By Bill Parry
The life and legacy of the late Walter McCaffrey was celebrated in Woodside Saturday when the corner of 61st Street and Woodside Avenue was renamed in his honor.
Nearly 300 people watched as the sign for Walter McCaffrey Place was unveiled.
“The late Walter McCaffrey will never be forgotten,” City Councilman Jimmy Van Bramer (D-Sunnyside) said. “A Woodsider till the end, Walter never stopped advocating for his neighborhood and this district, setting a high bar for all elected officials who followed him in office.”
McCaffrey served the 26th District from 1985-2001, where he wrote landmark legislation requiring security cameras at ATMs. He was the lead sponsor of legislation banning or restricting adult establishments from residential neighborhoods and school areas.
McCaffrey died last July at age 64 after suffering from injuries received in a car accident. He left the Council in 2001 because of term limits after serving for 16 years.
“He was known as Mr. Woodside,” Borough President Melinda Katz said. “His funeral seemed like the end of an era because so much wisdom went with him.”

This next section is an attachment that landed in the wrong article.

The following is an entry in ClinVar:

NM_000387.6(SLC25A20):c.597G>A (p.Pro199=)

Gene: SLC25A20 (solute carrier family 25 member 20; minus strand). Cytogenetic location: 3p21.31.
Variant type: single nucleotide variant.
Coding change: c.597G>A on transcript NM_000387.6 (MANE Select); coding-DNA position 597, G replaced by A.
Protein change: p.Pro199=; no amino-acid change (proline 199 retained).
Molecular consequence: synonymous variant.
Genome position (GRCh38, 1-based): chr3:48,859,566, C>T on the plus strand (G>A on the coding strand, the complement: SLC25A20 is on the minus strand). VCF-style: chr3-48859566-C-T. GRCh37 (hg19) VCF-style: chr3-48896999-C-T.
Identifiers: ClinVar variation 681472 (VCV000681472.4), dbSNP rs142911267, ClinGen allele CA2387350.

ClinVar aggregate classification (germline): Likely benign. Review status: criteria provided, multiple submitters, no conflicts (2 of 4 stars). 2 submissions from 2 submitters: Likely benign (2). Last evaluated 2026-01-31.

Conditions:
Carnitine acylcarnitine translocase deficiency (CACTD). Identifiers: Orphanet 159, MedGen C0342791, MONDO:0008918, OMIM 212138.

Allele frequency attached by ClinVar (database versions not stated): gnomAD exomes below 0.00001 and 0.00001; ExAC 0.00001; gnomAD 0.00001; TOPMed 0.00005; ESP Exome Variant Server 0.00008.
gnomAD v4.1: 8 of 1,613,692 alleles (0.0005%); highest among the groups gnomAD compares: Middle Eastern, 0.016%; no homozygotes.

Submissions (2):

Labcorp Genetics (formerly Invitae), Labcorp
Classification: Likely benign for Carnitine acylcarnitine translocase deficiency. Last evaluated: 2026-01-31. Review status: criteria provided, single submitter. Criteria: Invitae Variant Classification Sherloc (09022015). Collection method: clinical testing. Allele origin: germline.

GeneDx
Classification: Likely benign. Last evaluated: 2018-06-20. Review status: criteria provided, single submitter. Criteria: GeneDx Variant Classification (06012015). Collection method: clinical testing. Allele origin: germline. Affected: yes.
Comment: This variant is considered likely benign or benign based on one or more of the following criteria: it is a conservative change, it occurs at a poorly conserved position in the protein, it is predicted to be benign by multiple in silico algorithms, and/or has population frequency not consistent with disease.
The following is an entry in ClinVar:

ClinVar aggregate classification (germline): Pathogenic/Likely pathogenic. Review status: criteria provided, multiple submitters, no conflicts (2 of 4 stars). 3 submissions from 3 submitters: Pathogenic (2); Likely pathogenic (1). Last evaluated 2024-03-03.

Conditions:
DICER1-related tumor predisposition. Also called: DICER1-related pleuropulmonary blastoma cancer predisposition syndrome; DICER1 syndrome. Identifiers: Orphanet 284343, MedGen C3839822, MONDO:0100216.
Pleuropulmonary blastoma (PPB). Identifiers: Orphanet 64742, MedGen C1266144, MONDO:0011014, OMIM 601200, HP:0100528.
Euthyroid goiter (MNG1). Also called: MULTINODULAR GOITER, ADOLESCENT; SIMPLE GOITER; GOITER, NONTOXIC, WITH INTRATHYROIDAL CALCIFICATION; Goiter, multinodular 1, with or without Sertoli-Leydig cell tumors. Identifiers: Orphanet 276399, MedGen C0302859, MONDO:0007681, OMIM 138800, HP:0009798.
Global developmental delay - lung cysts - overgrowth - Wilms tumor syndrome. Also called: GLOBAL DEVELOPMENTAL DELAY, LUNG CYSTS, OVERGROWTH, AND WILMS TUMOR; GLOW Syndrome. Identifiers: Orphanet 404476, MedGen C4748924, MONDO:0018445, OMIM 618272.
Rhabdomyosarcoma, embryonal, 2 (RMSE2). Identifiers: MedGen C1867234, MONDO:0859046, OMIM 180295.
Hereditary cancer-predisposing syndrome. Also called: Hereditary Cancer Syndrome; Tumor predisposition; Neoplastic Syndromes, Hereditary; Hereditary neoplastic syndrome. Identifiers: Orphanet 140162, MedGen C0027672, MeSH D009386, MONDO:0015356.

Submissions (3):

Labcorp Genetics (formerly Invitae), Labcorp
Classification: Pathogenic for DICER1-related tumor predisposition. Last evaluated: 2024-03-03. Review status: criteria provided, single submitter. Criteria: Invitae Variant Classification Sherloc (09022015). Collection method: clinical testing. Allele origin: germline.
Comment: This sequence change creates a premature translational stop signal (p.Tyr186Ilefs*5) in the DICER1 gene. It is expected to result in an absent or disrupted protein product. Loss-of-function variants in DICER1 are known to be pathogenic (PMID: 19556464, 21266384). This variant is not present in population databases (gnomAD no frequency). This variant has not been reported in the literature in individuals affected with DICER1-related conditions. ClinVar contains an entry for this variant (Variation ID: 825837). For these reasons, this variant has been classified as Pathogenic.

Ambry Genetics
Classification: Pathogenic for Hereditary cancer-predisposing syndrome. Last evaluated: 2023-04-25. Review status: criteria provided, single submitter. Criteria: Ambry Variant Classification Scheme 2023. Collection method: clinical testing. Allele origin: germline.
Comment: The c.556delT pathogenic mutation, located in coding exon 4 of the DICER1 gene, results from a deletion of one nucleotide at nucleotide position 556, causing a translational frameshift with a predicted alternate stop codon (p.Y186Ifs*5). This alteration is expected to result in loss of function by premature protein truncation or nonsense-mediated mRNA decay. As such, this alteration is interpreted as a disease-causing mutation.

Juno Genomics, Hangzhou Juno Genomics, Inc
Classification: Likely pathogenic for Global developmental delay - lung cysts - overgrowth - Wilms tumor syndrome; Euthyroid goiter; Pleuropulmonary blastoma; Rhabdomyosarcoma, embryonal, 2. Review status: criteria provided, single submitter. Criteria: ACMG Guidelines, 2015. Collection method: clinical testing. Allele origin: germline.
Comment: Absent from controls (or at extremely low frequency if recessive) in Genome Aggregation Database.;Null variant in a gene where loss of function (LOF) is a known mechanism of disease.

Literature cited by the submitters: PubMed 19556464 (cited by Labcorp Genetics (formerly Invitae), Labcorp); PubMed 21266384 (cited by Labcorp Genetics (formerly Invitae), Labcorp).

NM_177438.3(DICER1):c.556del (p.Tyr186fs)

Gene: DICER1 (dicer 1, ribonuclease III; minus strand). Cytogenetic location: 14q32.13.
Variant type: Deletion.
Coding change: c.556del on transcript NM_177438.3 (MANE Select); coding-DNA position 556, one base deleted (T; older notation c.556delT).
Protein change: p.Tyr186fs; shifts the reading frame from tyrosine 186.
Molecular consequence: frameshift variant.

Katz joined a host of elected officials past and present, including former Council Speaker Peter Vallone Sr., who said, “Walter was planted here to tell us what we did wrong.”
U.S. Rep. Joe Crowley (D-Jackson Heights) said, “Walter fought for the people of Queens with great passion, leaving behind a legacy of advocacy and accomplishment that improved the lives of middle-class families across the city.”
McCaffrey was also remembered for being a supporter of community organizations which still provide quality services and programs, including Woodside on the Move and Sunnyside Community Services.
“Our Center for Active Older Adults serves as a second home for over 200 seniors,” SCS Executive Director Judy Zangwill said. “We would not be able to welcome so many people were it not for Walter McCaffrey, who was instrumental in enabling us to build this center.”
Others had personal recollections of the man. Democratic District Leader John Smyth recalled that McCaffrey got him his first job in politics.
“I gave him my resume on a Monday, I interviewed with Tom Manton on Tuesday and started on Thursday,” Smyth said.
State Sen. Michael Gianaris (D-Astoria) called him a legendary figure.
“He was one of the first political leaders who schooled me in Queens politics going back to ’88,” Gianaris said.
Bill Kregler, president of the NYC Fire Marshals Benevolent Association, said, “He represents a bygone era. If this was done 30 years ago, it wouldn’t be out here in the street, it would be in a fine watering hole. That’s the kind of guy he was. He loved the FDNY and the FDNY loved him.”
Reach reporter Bill Parry by e-mail at email@example.com or by phone at 718-260-4538.